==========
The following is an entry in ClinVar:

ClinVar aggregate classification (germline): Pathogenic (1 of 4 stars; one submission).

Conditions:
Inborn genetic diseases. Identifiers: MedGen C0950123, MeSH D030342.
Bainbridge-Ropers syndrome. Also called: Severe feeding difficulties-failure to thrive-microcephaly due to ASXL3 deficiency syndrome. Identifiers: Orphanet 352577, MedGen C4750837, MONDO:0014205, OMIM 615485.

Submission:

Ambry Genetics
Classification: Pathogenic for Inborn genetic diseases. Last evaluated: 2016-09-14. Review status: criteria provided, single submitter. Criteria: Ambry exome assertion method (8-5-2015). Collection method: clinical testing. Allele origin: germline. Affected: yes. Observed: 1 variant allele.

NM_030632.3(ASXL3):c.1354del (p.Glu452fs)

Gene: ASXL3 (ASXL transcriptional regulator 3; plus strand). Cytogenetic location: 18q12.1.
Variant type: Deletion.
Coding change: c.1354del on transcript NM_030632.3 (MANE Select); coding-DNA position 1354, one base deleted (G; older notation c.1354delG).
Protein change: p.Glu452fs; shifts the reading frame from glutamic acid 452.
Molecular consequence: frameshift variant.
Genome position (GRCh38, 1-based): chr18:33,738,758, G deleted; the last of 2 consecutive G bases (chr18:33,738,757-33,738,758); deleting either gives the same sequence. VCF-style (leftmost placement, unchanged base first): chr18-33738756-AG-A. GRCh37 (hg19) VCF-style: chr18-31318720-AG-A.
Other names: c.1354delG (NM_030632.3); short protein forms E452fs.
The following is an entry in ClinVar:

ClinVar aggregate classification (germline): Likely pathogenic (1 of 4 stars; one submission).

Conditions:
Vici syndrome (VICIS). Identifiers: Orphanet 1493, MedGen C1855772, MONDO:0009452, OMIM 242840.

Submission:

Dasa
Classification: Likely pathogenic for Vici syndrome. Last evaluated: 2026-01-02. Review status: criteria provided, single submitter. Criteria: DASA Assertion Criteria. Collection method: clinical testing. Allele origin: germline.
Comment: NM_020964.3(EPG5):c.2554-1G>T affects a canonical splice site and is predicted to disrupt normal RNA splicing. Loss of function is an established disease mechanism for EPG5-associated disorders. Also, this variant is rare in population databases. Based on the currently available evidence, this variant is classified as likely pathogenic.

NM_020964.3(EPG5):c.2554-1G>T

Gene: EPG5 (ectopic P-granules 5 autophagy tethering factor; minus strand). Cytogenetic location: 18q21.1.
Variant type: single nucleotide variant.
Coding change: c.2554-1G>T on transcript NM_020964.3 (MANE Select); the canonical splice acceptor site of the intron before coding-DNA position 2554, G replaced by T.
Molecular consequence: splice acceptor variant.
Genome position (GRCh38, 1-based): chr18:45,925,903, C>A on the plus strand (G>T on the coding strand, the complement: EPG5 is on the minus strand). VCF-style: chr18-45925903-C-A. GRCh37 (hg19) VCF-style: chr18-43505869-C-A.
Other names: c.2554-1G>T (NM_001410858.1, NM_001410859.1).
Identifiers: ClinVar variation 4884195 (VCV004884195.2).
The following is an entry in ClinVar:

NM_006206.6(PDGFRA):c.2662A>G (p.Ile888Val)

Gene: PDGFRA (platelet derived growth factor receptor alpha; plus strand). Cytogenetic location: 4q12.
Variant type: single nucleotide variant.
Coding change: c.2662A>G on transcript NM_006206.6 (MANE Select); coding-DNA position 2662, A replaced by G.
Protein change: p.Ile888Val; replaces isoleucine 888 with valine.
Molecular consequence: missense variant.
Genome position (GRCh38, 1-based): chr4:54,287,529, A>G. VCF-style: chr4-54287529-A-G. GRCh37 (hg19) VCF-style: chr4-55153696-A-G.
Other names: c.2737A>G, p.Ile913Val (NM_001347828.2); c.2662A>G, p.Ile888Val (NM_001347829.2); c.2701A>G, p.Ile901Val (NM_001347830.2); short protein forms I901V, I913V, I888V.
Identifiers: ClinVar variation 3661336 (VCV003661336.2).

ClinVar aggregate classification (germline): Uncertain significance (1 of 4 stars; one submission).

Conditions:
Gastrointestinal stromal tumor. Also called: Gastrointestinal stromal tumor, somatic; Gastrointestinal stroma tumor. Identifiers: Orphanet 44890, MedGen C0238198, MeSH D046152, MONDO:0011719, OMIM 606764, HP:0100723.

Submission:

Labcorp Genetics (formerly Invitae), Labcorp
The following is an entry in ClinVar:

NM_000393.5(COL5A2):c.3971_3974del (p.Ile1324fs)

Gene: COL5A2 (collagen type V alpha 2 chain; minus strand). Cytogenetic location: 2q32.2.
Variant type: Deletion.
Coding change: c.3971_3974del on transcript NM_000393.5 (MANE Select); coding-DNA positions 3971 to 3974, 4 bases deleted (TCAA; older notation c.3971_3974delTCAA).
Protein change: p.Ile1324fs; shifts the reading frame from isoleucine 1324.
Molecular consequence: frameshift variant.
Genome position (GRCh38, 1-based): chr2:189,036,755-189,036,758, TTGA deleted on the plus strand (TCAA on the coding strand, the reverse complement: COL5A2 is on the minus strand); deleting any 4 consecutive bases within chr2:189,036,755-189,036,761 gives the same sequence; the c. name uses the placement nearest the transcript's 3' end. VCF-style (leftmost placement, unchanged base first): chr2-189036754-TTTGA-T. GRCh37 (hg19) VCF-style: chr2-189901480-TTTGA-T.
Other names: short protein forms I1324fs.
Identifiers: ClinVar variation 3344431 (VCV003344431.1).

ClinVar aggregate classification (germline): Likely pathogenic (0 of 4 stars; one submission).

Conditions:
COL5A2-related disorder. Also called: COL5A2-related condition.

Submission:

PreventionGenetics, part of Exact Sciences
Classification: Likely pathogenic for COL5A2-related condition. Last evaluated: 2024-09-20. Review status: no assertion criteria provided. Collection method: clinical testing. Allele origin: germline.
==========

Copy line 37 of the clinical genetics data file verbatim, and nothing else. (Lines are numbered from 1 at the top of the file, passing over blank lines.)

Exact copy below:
Coding change: c.2662A>G on transcript NM_006206.6 (MANE Select); coding-DNA position 2662, A replaced by G.